Posted by admin on September 04, 2017 in , , , ,

The sad truth about recruitment is that I will always have to turn down more people than I get the pleasure of placing. Telling talented people that they were unsuccessful is often as difficult for me as it is for my candidates to hear – mostly because I personally felt they would be a great asset for my client. After rigorous investigation, I would have come to the conclusion that this candidate was qualified for the job, possesses strong technical skills and has enough relevant work experience – so much so that my client would look at their CV and think, “she’s right, they could do the job”.  But the recruitment process obviously doesn’t stop here. When a candidate sits in front of a client for an interview, they already know you can do the work (that’s my job remember!), but now the client is evaluating a little something called “cultural fit” – and for a lot of people, this is becoming the greatest hurdle in progressing to offer stage, and a factor that I am having to regularly explain to candidates is the reason they were unsuccessful.

Recently, however, when I bring up cultural fit in my interviews or discuss rejection feedback around this concept with candidates, I observe defensiveness or dismissal – so much so that I feel like it just doesn’t sink in. When I dig a little deeper, I find the reason there is so much resentment towards the concept is that they have had at least one bad experience – most of the time they feel it was an excuse for rejection. One candidate even asked me “is cultural fit a nice way to define discrimination?” No! Cultural fit is not just focused on your culture – your heritage, age, gender, status… it is about the company’s culture.  It considers their values, goals, and practices, and these are entwined into the recruitment process. There are truly so many things that make up a company’s culture. At the end of the day, it is the responsibility of a hiring manager to determine whether they believe a candidate has the ability to engage effectively with other employees and the company’s stakeholders – both in and outside the office walls. They need to ask questions about what drives your internal and external success; whether you are a team player, your personality (they’ll consider your strengths and weaknesses and how it will compliment the rest of their team), interpersonal styles and your presentation.


To put things in perspective, I am actually a massive advocate for cultural fit. I believe that most people I meet on a day-to-day basis rarely quit their jobs because of what work they are doing, but because of something bigger and more powerful – company culture. Ever since I have started witnessing the deflated self-esteem and concerns coming from my candidates around cultural fit– I have seen the need to educate on why the concept is vital to the success of businesses – and not a personal attack or an excuse. Many employers are actually coming to terms with the fact that a lot of hard skills associated with a role can actually be trained – but values and drive cannot be taught on the job. With more people going to school and university than ever before, qualifications and work experience are not a clear enough indicator that they will fit into a team, and employers are having to take extensive and expensive measures to narrow in. A number of our clients are now investing in psychometric assessments through us, which provides a valid and reliable insight into a candidate’s personality, emotional intelligence, work attitude, and ability. All of these factors are vital to know before hiring a new staff member – mostly because it actually costs a company so much when they get it wrong (sometimes up to 60% of their annual salary)!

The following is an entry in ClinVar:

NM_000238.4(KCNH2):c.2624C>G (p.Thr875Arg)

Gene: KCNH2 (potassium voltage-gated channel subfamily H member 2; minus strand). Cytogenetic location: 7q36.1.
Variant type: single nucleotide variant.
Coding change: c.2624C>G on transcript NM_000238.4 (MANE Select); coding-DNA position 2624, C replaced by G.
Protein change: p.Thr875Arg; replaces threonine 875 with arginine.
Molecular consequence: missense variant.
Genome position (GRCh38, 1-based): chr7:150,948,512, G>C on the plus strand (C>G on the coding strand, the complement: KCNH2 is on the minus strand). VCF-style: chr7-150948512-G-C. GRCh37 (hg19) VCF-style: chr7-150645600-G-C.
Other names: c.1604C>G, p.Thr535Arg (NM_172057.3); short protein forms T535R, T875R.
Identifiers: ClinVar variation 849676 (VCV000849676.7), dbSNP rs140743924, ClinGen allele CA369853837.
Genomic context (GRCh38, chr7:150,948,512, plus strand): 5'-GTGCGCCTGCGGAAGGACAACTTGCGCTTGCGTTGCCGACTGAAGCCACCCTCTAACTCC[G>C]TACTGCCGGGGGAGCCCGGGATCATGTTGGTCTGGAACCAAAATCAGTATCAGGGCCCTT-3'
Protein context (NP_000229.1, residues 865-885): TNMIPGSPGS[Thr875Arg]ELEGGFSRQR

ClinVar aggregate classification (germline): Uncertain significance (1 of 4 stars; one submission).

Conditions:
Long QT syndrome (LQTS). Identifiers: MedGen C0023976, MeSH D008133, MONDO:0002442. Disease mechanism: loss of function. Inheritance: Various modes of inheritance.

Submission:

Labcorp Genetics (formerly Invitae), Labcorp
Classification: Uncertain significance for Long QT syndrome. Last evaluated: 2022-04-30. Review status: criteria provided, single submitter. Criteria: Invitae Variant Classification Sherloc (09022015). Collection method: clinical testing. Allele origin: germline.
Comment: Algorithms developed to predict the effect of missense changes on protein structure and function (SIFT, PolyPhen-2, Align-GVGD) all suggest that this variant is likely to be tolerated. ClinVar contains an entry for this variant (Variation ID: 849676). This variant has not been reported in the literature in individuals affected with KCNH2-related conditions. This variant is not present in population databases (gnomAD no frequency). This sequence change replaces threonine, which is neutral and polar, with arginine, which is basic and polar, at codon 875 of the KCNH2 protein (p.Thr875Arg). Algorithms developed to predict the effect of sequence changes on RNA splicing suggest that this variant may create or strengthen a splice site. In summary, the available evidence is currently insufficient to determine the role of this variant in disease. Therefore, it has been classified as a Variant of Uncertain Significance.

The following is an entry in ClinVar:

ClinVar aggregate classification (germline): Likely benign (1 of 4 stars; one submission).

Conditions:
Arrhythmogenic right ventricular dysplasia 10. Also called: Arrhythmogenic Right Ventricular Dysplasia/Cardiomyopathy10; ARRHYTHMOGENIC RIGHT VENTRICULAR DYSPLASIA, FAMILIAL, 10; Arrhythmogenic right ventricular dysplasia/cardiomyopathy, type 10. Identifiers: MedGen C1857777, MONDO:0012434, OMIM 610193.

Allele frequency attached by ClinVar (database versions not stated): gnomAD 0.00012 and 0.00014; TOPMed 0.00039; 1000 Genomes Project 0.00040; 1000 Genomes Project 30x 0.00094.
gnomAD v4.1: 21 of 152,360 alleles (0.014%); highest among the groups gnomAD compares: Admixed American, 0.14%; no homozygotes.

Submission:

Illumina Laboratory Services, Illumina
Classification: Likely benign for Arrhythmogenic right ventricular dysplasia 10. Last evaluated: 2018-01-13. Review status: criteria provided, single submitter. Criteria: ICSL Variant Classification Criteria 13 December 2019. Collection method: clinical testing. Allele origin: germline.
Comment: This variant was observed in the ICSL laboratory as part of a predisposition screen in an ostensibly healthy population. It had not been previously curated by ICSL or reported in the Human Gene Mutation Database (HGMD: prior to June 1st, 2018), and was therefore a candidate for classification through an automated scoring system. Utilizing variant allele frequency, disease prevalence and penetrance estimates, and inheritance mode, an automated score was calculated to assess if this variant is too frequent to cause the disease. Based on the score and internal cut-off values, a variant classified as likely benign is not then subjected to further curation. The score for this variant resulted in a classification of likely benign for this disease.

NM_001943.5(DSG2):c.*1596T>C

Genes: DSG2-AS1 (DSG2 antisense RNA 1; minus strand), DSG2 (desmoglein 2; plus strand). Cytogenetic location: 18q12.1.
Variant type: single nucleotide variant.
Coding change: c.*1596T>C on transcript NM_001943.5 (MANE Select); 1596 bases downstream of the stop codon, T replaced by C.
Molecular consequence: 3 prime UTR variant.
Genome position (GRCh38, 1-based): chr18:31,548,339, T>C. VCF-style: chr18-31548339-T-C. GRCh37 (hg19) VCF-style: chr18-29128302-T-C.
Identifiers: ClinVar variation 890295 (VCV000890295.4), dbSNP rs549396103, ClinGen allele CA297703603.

Having a degree certainly demonstrates knowledge and dedication, but employers now need to look at the bigger picture. The stats demonstrate that if someone is a poor cultural fit, they are more likely going to cause problems in the workforce or leave for another opportunity with an environment that encourages their values and attitudes. And if that still doesn’t put things into perspective for you – the truth is that every time I have heard of a client stuck between two potential candidates for the final stage of the recruitment process – the last question that will be asked is “who will fit into the team the best” – and that candidate will have the winning edge.

As I said, don’t be fearful of cultural fit – but don’t dismiss it either. It’s actually a strong indicator of whether you will remain with an organisation long-term and your level of job performance and motivation to succeed. So if you hear feedback from an employer or recruiter saying you were unsuccessful for a role because of this, try and look at it as a positive outcome, where you might have just dodged a bullet from a company with different values and attitudes to you.

Ashleigh Jones – Consultant


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